The Mets, Marlins, and Nationals are all three games behind the division-leading Philadelphia Phillies, while the Braves are 2.5 back.

Either this speaks to how good the division is compared to what many thought, or it speaks to how many flaws the Phillies truly have and how average the division is.

Prior to the season, the Phillies were projected to win the East by a majority of the baseball world. The prediction seemed rather accurate when you consider how much success the Phillies have had the past two years, as they have made the World Series in both seasons and won in 2008.

The problems that I and many other NL East followers saw were a less than stellar bullpen with little to no depth and a rotation with more back end types than front end. Injuries have been the biggest problem for the Phillies, but as of late it has surprisingly been their bats that have gone cold rather than their bullpen blowing late leads.

It is only a matter of time until the Phillies get it together at the dish, but with Brad Lidge, Jimmy Rollins, and Ryan Madson on the shelf, it is time for one of the other NL East teams to make a move on the Phillies.

The Braves are in prime position to do so.

With a series against the Marlins coming to a close and Tim Hudson on the mound against Ricky Nolasco, followed by a six-game home stand vs. both Pennsylvania teams, the Pirates and the Phillies, the Braves have a big seven games ahead of them.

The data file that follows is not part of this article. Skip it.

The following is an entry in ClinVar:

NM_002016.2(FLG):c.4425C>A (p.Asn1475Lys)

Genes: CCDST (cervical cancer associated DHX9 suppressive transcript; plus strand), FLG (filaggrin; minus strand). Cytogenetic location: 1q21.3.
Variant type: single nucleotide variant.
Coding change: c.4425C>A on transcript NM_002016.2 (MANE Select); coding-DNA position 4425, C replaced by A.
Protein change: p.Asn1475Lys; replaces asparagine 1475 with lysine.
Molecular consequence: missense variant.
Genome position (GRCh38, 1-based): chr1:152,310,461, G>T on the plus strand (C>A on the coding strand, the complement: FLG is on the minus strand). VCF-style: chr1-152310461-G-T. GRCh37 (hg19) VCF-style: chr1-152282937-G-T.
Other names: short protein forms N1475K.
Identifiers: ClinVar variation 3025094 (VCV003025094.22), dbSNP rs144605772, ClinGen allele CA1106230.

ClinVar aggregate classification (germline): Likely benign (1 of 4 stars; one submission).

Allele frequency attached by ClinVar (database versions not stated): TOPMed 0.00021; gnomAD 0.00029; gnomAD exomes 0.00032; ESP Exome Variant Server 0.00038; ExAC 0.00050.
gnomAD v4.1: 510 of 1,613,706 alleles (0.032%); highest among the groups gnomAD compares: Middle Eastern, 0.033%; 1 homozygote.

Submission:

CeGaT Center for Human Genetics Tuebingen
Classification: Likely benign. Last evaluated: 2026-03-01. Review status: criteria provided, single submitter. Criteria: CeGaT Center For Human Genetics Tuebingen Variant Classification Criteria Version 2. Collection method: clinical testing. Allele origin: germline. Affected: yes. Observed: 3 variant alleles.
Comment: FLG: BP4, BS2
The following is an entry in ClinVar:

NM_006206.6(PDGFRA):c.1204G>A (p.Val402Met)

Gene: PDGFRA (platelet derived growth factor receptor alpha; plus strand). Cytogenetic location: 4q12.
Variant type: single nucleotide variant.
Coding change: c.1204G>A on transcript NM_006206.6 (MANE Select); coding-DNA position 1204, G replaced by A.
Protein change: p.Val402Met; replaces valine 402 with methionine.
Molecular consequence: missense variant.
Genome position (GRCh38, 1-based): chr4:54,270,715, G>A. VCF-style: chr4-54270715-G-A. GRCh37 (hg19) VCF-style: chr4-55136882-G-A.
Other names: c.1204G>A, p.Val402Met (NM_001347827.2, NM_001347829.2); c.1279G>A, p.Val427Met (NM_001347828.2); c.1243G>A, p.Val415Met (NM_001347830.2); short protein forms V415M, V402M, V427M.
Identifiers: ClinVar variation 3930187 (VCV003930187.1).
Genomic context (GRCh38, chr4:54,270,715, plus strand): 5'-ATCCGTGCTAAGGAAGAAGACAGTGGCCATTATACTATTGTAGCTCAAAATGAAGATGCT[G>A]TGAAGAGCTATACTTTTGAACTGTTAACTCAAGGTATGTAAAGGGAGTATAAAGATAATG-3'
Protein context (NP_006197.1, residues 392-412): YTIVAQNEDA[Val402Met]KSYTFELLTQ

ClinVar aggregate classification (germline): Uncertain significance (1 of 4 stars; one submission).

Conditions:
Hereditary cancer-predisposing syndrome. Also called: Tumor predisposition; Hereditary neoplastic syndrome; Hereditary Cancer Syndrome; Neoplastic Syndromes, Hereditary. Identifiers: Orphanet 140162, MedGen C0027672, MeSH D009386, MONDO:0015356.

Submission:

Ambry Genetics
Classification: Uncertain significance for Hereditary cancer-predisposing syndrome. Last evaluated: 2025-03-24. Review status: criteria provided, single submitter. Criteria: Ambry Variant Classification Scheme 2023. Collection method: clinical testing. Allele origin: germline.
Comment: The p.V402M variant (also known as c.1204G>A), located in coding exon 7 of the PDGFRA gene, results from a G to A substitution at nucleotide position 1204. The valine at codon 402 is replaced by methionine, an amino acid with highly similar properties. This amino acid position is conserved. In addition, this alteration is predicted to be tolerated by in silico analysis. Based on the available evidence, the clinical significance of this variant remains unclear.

With a 13-6 record at home, including six walk-off victories, the Braves have shown that winning in Turner Field is going to be tough for any visitor to do. The Braves put together a good series against the Pirates last week, and with Derek Lowe, Kris Medlen, and Kenshin Kawakami going, it sets the Braves up perfectly against the Phillies with both Tommy Hanson and Hudson getting starts against the division’s top team.

The NL East is all jumbled up right now, and each team must recognize the importance of surpassing the Phillies while they are still rather injured. The Braves still boast the most consistent rotation in the division, making it easy to give them the best shot to hang around until later in the season of the rest of the 24-win NL East teams.

Atlanta has been playing great as of late, and the trend must continue through June, a notoriously rough month for the Braves season after season, if they wish to make the playoffs for the first time since 2005.

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